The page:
Winners, Losers in Super Bowl of Advertising

Winners, Losers in Super Bowl of Advertising

A recent novel called Truth in Advertising takes place over a few frantic weeks leading up to a Super Bowl. It’s about an ad agency executive who’s scrambling to finish a spot that will run during the big game. The book captures a specific flavor of self-loathing that runs rampant in the ad industry. And it humanizes the faceless creatives who pump all this stuff out: Our hero deals with a pretentious director, a wishy-washy client, and some difficult on-screen talent, but he also faces crises involving a dying parent and a confusing love life.

So, let us not forget (on this national holiday dedicated to advertising) that these Super Bowl ads, good and bad, are crafted by real human beings. People who have hopes and fears very much like our own—but also have $3.8 million to spend on 30 seconds of airtime.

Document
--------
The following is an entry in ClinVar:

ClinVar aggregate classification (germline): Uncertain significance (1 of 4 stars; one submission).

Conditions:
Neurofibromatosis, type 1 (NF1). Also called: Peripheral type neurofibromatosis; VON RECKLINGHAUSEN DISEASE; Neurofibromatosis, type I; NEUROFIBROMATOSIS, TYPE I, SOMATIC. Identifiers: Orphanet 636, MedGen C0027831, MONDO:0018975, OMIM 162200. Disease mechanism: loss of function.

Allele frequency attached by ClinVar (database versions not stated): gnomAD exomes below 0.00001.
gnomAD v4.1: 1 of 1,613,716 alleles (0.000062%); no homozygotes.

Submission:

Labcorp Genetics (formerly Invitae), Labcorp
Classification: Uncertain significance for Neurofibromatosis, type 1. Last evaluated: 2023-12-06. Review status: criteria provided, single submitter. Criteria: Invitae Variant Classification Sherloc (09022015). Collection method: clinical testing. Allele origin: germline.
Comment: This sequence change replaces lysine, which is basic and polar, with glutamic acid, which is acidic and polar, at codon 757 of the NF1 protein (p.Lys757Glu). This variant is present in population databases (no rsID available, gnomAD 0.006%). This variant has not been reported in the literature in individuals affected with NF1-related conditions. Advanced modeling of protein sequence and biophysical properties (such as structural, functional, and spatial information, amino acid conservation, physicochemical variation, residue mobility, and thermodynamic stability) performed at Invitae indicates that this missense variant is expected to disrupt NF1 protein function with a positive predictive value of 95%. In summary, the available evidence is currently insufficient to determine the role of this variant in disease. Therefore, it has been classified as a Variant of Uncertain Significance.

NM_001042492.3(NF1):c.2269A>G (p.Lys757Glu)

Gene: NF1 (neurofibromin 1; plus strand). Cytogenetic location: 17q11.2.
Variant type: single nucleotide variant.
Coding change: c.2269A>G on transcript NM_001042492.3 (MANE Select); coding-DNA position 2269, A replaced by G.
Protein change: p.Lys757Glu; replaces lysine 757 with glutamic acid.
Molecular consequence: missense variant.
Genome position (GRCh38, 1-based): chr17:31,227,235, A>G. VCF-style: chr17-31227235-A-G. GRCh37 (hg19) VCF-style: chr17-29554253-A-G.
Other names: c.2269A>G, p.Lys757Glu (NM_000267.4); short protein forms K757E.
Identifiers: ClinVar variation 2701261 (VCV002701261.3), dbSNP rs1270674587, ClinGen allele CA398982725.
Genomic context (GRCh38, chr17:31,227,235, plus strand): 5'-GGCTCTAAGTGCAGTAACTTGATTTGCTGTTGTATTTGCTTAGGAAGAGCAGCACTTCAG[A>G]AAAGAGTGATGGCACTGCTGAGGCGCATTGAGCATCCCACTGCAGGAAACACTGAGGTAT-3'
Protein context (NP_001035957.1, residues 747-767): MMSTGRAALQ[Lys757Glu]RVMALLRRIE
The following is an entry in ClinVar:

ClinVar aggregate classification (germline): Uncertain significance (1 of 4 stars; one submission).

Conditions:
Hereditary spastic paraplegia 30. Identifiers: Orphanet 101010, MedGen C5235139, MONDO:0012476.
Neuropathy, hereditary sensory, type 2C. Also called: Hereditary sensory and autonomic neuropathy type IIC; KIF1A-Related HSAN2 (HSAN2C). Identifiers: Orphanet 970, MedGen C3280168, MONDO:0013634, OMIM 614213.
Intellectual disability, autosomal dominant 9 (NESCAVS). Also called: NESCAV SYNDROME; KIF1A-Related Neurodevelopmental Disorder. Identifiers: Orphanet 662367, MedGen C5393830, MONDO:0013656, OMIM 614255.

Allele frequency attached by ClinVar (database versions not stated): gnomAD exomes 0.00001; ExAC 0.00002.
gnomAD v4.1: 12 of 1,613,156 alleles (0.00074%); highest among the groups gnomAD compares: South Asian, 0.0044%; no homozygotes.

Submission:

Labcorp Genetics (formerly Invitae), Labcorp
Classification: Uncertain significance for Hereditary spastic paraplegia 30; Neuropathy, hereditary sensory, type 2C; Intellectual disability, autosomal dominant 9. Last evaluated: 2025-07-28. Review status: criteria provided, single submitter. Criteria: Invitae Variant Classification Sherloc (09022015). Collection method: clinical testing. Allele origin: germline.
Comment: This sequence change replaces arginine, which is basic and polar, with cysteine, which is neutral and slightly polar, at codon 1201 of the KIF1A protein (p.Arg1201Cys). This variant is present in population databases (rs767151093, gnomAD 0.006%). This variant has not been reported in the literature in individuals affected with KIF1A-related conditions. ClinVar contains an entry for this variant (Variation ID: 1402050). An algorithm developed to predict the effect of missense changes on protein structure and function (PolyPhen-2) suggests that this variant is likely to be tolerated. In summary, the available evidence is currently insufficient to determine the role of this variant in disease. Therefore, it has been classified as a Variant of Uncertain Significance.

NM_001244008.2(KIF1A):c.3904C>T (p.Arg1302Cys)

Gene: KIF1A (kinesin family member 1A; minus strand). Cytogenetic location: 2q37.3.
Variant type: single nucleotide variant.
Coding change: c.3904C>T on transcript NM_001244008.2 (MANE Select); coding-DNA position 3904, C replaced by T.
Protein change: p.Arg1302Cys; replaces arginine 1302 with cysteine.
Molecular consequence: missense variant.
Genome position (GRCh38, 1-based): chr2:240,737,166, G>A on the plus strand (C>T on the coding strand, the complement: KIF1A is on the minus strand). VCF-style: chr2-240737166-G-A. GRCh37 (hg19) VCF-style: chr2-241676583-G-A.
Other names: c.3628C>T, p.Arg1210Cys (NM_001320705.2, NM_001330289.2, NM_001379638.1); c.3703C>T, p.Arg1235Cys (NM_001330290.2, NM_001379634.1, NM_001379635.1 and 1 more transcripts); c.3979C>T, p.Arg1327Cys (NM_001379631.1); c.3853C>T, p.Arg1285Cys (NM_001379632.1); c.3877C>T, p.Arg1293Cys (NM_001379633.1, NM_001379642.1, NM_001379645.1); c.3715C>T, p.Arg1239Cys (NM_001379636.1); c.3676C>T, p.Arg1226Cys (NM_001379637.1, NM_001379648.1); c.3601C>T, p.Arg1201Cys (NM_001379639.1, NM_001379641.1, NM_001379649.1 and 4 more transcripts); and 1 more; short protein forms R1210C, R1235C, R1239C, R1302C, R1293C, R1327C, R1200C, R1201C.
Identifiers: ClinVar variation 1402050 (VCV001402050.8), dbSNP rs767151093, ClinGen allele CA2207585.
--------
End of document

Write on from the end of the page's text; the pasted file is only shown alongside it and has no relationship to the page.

Budweiser introduces a new, higher-alcohol beer called Black Crown. We are told this is “our kind of beer.” Who are we? We are “the loud, the savvy, the famous.” And, judging by the people shown in this spot, we are also the young, the slender, and the fedora’d. We apparently love to hang out in rooms full of flaming candelabras. This is what an ad taxonomist would term “associated user imagery”—the ad is less about the product’s attributes and more about signaling the niche of people that the product is meant for. In this case, that niche is a little bit upscale and a little bit downtown. (The spot was at least a refreshing change for the night’s opening slot, which in years past has often featured Bud Light ads with punchlines that depend on animal flatulence and groin contusions.)


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